So where does that leave non-victims? Well, if you want to make an insightful, tasteful rape joke (an oxymoron, I know) follow one simple rule: never make the victim the butt of the joke. Just do not; the end. Juliana put it more eloquently stating, “If you don’t have that kind of trauma you have no right to make fun of it.” To further explain, I present exhibit A: the case of Daniel Tosh. Back in 2012, a female audience member heckled Tosh by saying that, “Rape jokes are never funny.” Tosh’s go to response was, “Wouldn’t it be funny if that girl got raped by, like, five guys right now? Like right now?” Every comedian has faced hecklers at some point in their career; however, the knee-jerk response is not to make a threat of physical violence as heinous as rape. If anyone reading this finds that statement funny for any reason, please just stop reading and go reevaluate your life and its choices. If you are amongst the elite with a moral compass, you will realize Tosh’s comment was a direct act of aggression. No, he may not have hired out a bunch of men to actually gang bang this woman, but he singled out a female audience member and made her the butt of a poorly executed “joke” by pinning her against a culture of rape that she faces every single day. That is just a really fancy way of saying his masculinity is so fragile he has to sound like a 13-year-old boy saying, “Lololol go get raped”–so edgy.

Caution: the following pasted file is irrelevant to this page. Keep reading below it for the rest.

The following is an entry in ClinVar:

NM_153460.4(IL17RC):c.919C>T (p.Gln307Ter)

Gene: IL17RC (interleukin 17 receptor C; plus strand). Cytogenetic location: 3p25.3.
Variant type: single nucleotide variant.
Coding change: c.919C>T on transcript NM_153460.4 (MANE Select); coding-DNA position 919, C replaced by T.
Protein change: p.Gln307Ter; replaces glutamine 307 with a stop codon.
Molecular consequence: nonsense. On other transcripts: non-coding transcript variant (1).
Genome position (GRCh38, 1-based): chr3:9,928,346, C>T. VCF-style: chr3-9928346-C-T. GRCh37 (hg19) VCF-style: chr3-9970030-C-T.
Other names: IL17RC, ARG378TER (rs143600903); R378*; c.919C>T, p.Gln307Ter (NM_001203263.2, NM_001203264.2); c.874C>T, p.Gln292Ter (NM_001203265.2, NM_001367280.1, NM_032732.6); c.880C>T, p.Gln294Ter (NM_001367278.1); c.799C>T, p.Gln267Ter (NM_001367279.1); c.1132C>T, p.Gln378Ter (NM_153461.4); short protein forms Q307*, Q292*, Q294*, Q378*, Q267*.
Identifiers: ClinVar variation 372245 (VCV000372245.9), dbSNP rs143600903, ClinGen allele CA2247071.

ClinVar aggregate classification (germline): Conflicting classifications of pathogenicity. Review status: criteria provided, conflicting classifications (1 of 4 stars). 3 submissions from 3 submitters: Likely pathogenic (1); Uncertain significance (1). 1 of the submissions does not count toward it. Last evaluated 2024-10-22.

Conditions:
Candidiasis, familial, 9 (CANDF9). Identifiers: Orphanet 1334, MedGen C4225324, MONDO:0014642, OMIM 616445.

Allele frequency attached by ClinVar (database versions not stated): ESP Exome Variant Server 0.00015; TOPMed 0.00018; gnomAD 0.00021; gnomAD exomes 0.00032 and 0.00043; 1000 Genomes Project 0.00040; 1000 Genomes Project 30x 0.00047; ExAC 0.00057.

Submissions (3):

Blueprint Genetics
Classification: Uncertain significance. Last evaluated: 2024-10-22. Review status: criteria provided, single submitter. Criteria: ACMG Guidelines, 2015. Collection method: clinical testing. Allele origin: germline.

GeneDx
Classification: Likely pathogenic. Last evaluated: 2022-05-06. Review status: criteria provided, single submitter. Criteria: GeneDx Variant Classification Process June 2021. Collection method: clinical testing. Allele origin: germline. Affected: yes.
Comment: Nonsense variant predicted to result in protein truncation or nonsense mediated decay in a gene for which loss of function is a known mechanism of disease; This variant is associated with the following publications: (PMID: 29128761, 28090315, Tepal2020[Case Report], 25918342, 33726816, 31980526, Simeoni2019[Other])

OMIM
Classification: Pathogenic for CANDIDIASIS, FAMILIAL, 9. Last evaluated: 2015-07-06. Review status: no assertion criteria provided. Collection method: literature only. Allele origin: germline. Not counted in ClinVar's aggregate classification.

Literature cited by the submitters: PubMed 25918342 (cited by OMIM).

There are many reasons why rape jokes can actually be beneficial in combating rape culture. To do so, a comic must stare the problem directly in the face and call it out. Sarah Silverman did that in her joke (hyperlinked earlier in the article) by providing commentary about the vast majority of rapes that go unreported. Louis C.K. made a brilliant rape joke in one of his comedy specials, “I’m not condoning rape, obviously—you should never rape anyone. Unless you have a reason, like if you want to [have sex with] somebody and they won’t let you.” This highlights the issue with rape culture: people think they are entitled to sex. Despite what your mommy told you growing up, you are not special and you are not entitled to anything–especially sex. Just because you have sex organs, does not mean you get to use them whenever you wish. Again, neither of the above cited examples make the victim the butt of the joke. Silverman’s joke highlights a society where victims have to fear scrutiny for being attacked. Louie literally boils down the logic of rape culture. Both jokes receive A+, would quote jokes again.